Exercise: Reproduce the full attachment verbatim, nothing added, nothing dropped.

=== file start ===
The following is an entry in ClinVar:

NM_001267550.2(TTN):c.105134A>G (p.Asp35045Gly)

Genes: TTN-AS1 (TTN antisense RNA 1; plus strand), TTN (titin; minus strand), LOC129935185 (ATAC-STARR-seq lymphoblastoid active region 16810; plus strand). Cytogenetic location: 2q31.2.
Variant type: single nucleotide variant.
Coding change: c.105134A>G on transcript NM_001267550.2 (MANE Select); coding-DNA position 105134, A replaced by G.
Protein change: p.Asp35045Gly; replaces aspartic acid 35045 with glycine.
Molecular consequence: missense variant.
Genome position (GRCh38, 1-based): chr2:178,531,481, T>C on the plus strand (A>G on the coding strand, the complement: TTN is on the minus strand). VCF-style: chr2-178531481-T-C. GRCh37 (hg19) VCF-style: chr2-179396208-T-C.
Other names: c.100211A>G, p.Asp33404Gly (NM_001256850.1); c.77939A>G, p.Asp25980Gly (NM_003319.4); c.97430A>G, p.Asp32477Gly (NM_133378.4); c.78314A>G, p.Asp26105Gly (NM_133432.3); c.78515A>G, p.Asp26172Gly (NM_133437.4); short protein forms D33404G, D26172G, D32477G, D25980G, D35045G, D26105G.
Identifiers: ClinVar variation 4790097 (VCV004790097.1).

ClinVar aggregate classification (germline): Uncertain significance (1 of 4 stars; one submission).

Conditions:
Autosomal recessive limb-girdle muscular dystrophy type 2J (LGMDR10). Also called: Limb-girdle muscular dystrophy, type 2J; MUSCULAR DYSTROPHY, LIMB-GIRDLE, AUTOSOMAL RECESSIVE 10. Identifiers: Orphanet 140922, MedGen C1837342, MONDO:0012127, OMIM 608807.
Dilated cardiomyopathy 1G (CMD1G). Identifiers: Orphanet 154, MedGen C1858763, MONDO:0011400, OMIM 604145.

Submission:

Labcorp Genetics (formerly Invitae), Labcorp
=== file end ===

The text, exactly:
The following is an entry in ClinVar:

NM_001267550.2(TTN):c.105134A>G (p.Asp35045Gly)

Genes: TTN-AS1 (TTN antisense RNA 1; plus strand), TTN (titin; minus strand), LOC129935185 (ATAC-STARR-seq lymphoblastoid active region 16810; plus strand). Cytogenetic location: 2q31.2.
Variant type: single nucleotide variant.
Coding change: c.105134A>G on transcript NM_001267550.2 (MANE Select); coding-DNA position 105134, A replaced by G.
Protein change: p.Asp35045Gly; replaces aspartic acid 35045 with glycine.
Molecular consequence: missense variant.
Genome position (GRCh38, 1-based): chr2:178,531,481, T>C on the plus strand (A>G on the coding strand, the complement: TTN is on the minus strand). VCF-style: chr2-178531481-T-C. GRCh37 (hg19) VCF-style: chr2-179396208-T-C.
Other names: c.100211A>G, p.Asp33404Gly (NM_001256850.1); c.77939A>G, p.Asp25980Gly (NM_003319.4); c.97430A>G, p.Asp32477Gly (NM_133378.4); c.78314A>G, p.Asp26105Gly (NM_133432.3); c.78515A>G, p.Asp26172Gly (NM_133437.4); short protein forms D33404G, D26172G, D32477G, D25980G, D35045G, D26105G.
Identifiers: ClinVar variation 4790097 (VCV004790097.1).

ClinVar aggregate classification (germline): Uncertain significance (1 of 4 stars; one submission).

Conditions:
Autosomal recessive limb-girdle muscular dystrophy type 2J (LGMDR10). Also called: Limb-girdle muscular dystrophy, type 2J; MUSCULAR DYSTROPHY, LIMB-GIRDLE, AUTOSOMAL RECESSIVE 10. Identifiers: Orphanet 140922, MedGen C1837342, MONDO:0012127, OMIM 608807.
Dilated cardiomyopathy 1G (CMD1G). Identifiers: Orphanet 154, MedGen C1858763, MONDO:0011400, OMIM 604145.

Submission:

Labcorp Genetics (formerly Invitae), Labcorp